And for breast cancer surgery – where unless they are having breast reconstruction surgery at the same time, women should be in and out in a day, or at most with just one overnight stay – in some primary care trusts, it’s the norm to be in hospital for a week.

The Atlas of Variation is changing the NHS.

Already, around the country, primary care trusts are using the Atlas to understand how what they do, their activity levels and the outcomes they achieve compare with their peers.
They are using this information to identify where they can make improvements and then transforming their services for patients.

In Warrington for example, led by the new Warrington Health Consortium, an aspiring Clinical Commissioning Group.

The PCT was under considerable financial pressure and, on several indicators in the first Atlas, classed as an “outlier” in terms of clinical care.

Using the Atlas to find the primary care trusts that were delivering more effective care, they reviewed their approach and made changes.

They now expect not only to tackle those financial pressures; they also expect to see rapid improvement in areas like mental health, trauma care, respiratory and musculoskeletal care.

The same changes will be possible across the country, covering all 71 maps of the Atlas. Including the five dedicated to cancer. So we can bring to the rest the experience of the best.

Warrington’s experience shows the role that good information plays in improving the quality of care.

It links to the fourth domain in the outcomes framework – improving patient experience.

Today, the National Cancer Intelligence Network publishes its cancer intelligence framework.

It’s significant because it sets out in no uncertain terms the importance of good information in improving cancer outcomes – not just in how services are delivered, but how patients are involved in decisions about their care.

A few weeks ago I launched the Patient Decision Aids, I saw what this meant to patients.

I met a man who had used them to make decisions about his prostate cancer.

He told me how important it was for him to make the decision. I was very interested in his perspective, his wife was a nurse, but for him it was important that he shared the decision making as he didn’t want for anyone else to be blamed if it was wrong.  That the consequences of the different options were too important to simply hand it over to someone else.

He said, “I could never have lived with feeling like I was blaming others”.

And there should be no question about access to the most effective drugs and treatments.

As a direct result of the Mike Richards report, the cancer drugs fund has now helped over 7,500 patients access the cancer drugs their doctors recommended.

Over three years, the fund will improve the lives of many thousands more.

And for 2014 and beyond through developing a new value-based system of pricing for branded medicines. So licensed and effective drugs will be available on the NHS  at a price to the NHS that reflects the value they bring to patients and society .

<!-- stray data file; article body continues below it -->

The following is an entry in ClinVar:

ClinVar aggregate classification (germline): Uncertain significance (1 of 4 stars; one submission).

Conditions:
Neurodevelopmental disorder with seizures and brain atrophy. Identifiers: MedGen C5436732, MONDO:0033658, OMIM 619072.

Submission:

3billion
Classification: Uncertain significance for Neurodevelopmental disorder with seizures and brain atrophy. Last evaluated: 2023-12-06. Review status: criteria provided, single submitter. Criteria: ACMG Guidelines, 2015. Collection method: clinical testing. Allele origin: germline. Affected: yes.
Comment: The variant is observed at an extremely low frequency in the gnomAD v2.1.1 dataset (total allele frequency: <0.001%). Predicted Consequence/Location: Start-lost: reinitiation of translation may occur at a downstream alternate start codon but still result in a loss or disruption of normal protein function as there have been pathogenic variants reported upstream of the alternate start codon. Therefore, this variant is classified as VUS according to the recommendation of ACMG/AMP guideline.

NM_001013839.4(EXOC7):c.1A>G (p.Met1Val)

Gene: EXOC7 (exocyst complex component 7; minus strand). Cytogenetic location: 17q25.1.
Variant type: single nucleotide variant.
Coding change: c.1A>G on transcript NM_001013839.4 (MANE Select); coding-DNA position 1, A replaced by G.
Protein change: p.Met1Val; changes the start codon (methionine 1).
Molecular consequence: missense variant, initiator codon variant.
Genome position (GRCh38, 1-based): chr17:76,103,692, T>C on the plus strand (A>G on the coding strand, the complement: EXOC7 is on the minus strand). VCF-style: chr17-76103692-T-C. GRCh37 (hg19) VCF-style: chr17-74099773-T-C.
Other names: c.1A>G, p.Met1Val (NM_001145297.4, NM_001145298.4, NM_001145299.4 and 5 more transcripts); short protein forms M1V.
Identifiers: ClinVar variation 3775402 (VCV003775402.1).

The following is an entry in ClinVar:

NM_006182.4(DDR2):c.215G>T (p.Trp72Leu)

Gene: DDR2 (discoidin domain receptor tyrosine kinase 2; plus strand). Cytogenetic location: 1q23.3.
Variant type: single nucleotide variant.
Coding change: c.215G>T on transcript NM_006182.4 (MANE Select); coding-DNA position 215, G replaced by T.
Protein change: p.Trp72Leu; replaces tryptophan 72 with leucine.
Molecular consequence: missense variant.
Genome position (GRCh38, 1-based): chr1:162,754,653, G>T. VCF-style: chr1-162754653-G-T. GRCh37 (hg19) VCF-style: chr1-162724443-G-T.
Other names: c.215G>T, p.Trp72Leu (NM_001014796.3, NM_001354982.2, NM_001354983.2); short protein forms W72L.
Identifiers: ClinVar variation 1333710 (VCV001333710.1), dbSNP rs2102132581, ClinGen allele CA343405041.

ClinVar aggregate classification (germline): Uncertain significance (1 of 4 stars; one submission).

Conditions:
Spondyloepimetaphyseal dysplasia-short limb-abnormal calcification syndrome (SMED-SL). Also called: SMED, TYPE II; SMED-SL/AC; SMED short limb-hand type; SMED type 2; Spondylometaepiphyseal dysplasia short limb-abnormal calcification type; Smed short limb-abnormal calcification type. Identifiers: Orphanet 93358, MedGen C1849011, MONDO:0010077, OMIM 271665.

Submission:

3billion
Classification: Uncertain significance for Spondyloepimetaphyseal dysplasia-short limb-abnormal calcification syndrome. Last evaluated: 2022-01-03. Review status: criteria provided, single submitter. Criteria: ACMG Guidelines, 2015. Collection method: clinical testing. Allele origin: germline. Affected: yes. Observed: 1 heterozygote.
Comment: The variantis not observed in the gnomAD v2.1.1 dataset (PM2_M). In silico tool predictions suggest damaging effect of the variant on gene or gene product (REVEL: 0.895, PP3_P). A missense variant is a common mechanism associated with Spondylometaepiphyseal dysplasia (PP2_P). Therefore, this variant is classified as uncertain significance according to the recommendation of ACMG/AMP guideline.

To promote innovation and benefit to patients, the new Early Access Scheme in the Life Sciences Strategy the Prime Minister launched last week will also help more people  secure access promising new treatments more quickly on the NHS.

Seriously ill patients – those who have no other hope of treatment or having their life extended – could benefit from promising new drugs around a year before they are licensed.

It means that exciting new developments could be given to patients in the UK before anywhere else in the world.

On the final domain of the outcomes framework, treating and caring for people in a safe environment and protecting them from harm, we are now better able to benchmark how safe cancer services are.

In April this year, for the first time, we published 30-day mortality rates for colorectal surgery at trust level, so local NHS services were able to fully understand how well they were performing and make changes if necessary.

The National Cancer Intelligence Network will provide an update by March 2012, and carry out similar analyses for other cancers.

There is no doubt that the outlook for people with cancer in this country is getting better.

But we can make it better still.

There’s no intrinsic reason why we can’t do as well on cancer as those countries that frequently top the international league tables.

No excuses for limiting the scope of our ambition.

I know it wont be easy. And we won’t see miracles overnight.

But our focus on outcomes will bring new energy and drive on the issues that can really make a difference – prevention, earlier diagnosis, better quality treatment using the best available medicines and technology, more information and choice for patients.

Our objectives are clear.

Enhanced Prevention

Improved Recovery and Survivorship.

Quality of Life gained.

Better information

Improved outcomes for patients  and, for all of us to move from fear to hope.